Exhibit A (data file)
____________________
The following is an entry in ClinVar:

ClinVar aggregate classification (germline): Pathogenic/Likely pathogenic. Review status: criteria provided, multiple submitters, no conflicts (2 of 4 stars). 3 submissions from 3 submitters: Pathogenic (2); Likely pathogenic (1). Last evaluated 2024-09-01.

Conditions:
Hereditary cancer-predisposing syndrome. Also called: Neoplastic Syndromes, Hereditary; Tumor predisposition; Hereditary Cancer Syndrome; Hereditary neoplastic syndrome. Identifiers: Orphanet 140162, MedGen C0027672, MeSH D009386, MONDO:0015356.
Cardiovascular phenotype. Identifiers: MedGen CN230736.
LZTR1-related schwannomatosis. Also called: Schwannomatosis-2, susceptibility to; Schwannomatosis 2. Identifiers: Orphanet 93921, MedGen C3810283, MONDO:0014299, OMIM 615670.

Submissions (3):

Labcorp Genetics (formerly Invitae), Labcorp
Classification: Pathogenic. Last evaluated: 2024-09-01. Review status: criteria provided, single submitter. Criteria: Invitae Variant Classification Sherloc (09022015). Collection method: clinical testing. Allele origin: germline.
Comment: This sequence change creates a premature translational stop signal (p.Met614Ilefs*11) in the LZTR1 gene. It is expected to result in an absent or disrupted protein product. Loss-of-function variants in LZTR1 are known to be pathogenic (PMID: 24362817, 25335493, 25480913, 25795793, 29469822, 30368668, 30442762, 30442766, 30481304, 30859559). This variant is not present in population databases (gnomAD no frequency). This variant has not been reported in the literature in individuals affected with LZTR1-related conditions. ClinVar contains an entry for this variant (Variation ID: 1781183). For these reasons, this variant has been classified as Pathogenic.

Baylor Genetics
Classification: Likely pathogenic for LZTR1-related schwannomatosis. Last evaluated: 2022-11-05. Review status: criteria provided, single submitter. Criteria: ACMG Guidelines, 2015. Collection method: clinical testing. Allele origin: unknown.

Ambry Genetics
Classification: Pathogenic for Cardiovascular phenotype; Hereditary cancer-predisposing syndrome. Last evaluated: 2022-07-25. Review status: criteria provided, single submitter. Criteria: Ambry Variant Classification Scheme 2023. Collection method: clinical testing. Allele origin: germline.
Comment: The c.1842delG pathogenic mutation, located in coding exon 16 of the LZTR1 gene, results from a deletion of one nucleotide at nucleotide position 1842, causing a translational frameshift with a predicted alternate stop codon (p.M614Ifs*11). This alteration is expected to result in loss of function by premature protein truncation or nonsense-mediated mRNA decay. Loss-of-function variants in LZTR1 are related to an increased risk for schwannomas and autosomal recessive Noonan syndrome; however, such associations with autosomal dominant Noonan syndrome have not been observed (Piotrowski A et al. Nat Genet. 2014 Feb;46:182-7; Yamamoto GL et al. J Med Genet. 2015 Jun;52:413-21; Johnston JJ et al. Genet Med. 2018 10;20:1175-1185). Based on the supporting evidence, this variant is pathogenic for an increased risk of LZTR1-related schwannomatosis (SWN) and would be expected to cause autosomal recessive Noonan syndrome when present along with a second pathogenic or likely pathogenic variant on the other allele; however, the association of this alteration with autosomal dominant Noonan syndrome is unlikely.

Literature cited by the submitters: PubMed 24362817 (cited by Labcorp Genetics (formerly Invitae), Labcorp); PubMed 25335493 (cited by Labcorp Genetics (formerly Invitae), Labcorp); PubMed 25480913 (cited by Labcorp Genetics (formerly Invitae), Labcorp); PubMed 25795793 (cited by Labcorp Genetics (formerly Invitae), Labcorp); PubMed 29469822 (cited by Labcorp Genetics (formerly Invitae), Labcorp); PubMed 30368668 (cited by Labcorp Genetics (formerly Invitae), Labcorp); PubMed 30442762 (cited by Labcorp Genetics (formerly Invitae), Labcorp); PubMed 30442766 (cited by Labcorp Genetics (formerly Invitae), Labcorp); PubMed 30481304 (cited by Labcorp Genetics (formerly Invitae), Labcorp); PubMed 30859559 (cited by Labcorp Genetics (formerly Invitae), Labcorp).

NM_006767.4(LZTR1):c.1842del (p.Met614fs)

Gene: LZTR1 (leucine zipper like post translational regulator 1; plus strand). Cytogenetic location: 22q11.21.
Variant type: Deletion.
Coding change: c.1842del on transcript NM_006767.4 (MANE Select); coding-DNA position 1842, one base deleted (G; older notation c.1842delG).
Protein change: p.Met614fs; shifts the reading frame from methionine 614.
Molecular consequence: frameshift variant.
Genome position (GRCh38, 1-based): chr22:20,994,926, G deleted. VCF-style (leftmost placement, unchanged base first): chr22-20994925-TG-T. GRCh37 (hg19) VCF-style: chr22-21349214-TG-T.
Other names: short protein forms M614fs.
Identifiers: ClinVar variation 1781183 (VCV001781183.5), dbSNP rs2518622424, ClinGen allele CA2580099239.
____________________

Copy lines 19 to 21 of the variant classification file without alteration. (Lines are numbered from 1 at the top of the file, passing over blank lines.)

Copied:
Variant type: Deletion.
Coding change: c.1842del on transcript NM_006767.4 (MANE Select); coding-DNA position 1842, one base deleted (G; older notation c.1842delG).
Protein change: p.Met614fs; shifts the reading frame from methionine 614.